The US is considering making the polar bear an endangered species this week. This is important to the many towns in the Canadian Arctic that depend on the polar bear hunt for a major economic boost. The majority of the hunters are American and if the polar bear is made endangered, they will not be able to bring the hide back home to mount in their large trophy rooms. In 2006, they were paying $25,000 in Taloyoak for their bear. Each town is allotted a quota of bears for the year and if they don’t ‘sell’ their bear to a hunter, then they will simply shoot it themselves. Obviously this will not change the number of bears hunted each year and the towns will lose a lot of money. I personally would not trust the Inuit to give accurate accounts of the number of bears present. Their cultural philosophy is that the animal presents himself to the ‘respectful’ hunter and if he doesn’t shoot it, then it’s feelings would be hurt and won’t return. As a result of this cultural belief (and now they hunt with high powered rifles instead of harpoons), the Inuit shoot anything that moves.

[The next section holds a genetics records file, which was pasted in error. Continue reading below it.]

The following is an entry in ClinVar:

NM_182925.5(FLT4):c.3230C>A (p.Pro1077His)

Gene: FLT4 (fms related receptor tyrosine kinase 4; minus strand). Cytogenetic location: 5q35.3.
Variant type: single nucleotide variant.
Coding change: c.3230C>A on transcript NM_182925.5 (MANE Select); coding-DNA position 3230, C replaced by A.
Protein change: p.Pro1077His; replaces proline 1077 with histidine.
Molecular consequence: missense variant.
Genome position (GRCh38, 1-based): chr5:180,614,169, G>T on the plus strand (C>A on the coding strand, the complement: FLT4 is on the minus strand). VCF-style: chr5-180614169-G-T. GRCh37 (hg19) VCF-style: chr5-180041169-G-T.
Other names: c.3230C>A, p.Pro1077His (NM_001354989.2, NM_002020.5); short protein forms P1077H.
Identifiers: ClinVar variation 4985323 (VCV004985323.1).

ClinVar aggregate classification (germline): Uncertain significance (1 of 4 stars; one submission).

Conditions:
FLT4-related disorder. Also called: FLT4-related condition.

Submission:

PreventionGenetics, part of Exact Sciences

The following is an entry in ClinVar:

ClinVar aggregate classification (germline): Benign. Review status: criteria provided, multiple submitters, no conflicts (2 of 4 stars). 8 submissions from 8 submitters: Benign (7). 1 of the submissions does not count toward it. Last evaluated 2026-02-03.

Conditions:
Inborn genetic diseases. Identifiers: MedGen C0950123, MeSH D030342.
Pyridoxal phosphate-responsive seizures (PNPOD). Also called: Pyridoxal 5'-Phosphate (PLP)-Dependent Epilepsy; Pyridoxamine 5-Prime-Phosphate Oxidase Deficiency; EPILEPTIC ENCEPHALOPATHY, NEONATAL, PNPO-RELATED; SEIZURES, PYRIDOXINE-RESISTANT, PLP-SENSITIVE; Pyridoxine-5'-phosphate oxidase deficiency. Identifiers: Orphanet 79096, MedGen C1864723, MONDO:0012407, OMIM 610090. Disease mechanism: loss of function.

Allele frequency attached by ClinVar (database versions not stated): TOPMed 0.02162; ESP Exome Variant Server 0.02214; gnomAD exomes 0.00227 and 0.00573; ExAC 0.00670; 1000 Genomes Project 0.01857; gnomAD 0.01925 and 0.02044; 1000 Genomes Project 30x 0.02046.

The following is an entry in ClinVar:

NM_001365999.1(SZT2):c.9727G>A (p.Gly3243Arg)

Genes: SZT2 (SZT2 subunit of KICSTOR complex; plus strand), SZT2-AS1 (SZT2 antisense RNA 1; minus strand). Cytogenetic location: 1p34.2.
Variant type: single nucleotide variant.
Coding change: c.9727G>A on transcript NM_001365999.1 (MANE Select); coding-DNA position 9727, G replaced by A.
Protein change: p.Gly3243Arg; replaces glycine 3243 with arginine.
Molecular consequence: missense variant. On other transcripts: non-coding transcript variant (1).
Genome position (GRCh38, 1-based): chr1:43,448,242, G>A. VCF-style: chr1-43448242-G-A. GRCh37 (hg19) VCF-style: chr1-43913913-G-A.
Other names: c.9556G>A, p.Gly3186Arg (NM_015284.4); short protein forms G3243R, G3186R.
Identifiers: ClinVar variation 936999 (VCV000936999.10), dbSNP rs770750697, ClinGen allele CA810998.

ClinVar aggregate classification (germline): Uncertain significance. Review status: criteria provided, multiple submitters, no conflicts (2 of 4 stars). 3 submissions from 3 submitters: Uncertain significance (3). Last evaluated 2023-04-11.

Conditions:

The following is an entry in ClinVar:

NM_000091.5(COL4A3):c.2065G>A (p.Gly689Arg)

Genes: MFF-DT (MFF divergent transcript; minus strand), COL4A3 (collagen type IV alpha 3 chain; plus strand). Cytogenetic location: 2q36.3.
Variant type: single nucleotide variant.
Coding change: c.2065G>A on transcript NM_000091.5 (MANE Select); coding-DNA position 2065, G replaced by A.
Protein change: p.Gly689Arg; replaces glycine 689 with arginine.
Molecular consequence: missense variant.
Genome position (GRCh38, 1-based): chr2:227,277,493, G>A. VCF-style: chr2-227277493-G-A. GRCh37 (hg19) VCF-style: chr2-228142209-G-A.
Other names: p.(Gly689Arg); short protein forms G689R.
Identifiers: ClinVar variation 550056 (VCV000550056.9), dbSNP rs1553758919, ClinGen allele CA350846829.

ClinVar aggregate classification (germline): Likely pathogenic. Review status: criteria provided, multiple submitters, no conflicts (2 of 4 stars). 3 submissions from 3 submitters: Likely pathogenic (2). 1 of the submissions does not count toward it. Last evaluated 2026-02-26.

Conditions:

Zimbabwe has 80% unemployment and a 100,000% inflation rate due to Robert Mugabe’s bizarre policies. He labeled his political opponents witches, prostitutes and charlatans. It was very gratifying for Robert Latimer to be granted day parole. The original refusal based on lack of remorse and fear of risk of reoffending was clearly misguided.